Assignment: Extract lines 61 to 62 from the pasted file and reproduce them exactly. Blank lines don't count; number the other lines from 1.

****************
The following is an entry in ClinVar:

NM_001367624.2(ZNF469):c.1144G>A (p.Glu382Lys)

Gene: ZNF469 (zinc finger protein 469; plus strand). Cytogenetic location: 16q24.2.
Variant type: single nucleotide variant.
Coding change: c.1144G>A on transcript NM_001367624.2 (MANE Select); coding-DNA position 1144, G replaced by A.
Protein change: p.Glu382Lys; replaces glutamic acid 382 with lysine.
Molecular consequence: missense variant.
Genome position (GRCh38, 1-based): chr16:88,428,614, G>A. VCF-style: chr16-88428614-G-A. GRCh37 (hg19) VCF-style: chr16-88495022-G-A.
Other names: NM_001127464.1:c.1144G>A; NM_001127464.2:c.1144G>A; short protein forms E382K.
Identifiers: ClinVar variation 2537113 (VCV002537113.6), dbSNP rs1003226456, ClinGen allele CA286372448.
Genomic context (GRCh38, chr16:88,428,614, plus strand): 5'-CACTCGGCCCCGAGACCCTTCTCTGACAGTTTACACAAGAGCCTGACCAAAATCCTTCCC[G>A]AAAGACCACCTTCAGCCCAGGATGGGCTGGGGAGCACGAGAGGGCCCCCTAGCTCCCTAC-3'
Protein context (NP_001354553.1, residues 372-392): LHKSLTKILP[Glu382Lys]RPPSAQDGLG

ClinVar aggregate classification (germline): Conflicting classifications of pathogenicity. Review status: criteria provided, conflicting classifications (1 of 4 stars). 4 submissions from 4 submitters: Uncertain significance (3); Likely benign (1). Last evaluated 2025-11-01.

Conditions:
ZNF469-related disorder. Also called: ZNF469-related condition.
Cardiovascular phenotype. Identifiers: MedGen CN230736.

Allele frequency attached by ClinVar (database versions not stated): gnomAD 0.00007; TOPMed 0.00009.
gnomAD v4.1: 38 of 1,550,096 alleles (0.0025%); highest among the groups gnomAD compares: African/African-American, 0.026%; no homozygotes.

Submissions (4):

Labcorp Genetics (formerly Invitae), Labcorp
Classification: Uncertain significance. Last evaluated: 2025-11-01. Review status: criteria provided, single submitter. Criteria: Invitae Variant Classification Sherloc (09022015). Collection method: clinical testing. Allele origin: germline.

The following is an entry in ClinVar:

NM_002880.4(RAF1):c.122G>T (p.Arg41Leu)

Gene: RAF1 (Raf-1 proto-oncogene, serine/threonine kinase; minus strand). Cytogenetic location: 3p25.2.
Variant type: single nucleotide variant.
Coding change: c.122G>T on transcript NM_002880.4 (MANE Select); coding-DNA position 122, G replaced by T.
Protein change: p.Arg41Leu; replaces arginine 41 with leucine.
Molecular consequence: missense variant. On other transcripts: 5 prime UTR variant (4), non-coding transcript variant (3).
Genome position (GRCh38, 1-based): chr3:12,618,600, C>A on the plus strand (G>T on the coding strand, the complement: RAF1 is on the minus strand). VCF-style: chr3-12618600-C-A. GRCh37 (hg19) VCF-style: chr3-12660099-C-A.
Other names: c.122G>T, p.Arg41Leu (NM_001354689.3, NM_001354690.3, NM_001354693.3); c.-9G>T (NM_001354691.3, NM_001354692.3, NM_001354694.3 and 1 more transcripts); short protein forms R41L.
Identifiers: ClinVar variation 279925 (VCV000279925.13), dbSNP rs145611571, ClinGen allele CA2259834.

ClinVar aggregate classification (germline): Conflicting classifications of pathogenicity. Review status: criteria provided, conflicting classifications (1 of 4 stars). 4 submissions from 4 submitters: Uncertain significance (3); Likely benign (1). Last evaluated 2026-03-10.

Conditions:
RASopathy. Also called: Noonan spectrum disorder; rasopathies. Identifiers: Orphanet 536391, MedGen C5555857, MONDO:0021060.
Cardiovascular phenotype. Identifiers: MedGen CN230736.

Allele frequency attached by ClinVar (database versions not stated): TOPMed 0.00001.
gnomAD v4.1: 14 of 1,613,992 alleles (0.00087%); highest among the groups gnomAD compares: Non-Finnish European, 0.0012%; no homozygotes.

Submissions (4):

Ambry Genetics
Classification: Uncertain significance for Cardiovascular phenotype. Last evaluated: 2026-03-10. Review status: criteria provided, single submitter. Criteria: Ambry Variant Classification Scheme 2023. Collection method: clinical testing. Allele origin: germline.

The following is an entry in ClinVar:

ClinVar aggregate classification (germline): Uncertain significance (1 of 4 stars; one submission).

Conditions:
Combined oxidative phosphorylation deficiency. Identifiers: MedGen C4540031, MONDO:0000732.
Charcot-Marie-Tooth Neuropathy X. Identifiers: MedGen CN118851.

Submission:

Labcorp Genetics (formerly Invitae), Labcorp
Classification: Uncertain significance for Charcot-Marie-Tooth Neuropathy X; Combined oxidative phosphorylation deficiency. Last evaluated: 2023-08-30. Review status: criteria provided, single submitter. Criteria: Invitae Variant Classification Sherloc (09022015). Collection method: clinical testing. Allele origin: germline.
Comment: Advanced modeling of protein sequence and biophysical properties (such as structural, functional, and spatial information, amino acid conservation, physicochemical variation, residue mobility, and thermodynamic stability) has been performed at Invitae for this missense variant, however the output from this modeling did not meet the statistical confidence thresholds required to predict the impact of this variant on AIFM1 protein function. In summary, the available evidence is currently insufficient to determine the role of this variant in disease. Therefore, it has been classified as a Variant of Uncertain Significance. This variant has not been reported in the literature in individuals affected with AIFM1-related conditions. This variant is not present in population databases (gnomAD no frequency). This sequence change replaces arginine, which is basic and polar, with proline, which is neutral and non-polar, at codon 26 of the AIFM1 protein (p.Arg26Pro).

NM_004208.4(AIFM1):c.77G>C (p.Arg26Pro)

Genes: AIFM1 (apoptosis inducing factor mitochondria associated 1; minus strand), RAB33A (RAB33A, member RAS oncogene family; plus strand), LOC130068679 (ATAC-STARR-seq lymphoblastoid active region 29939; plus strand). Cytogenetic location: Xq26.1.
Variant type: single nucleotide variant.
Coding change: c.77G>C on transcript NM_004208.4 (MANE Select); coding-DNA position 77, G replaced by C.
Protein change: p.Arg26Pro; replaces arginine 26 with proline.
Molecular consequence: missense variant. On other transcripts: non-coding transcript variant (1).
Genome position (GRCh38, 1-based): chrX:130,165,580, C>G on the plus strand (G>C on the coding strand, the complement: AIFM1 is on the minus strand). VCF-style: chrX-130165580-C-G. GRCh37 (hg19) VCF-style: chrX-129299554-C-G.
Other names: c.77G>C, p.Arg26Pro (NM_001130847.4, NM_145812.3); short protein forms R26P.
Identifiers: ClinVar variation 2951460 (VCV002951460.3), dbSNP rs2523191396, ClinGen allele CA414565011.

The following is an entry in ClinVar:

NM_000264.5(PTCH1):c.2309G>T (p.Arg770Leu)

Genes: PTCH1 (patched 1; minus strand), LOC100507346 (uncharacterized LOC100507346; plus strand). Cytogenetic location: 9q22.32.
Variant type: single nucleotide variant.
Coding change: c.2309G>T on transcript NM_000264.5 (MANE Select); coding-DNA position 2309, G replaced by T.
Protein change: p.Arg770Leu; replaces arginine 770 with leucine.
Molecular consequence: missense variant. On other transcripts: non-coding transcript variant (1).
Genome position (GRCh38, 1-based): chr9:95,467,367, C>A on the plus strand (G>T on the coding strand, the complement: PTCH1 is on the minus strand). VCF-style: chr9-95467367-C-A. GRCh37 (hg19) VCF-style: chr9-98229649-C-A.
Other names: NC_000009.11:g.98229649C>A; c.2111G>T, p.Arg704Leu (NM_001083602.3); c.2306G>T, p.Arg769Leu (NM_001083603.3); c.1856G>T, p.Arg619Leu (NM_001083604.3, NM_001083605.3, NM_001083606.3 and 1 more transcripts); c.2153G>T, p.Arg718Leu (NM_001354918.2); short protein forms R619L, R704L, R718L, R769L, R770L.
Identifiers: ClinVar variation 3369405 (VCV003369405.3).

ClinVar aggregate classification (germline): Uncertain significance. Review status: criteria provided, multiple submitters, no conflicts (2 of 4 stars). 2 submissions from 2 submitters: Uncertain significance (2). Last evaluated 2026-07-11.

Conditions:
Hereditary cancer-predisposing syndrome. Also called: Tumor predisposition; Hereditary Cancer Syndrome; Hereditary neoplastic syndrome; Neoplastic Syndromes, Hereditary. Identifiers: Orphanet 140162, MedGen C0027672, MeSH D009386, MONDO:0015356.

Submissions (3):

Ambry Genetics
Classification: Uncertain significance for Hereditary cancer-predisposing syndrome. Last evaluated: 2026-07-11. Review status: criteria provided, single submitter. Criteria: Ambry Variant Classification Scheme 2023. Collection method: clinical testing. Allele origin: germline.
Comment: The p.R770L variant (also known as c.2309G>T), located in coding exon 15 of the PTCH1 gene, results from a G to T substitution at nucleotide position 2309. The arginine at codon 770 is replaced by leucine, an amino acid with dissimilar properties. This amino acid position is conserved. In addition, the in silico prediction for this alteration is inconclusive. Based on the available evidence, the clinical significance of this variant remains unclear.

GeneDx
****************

Genes: PTCH1 (patched 1; minus strand), LOC100507346 (uncharacterized LOC100507346; plus strand). Cytogenetic location: 9q22.32.
Variant type: single nucleotide variant.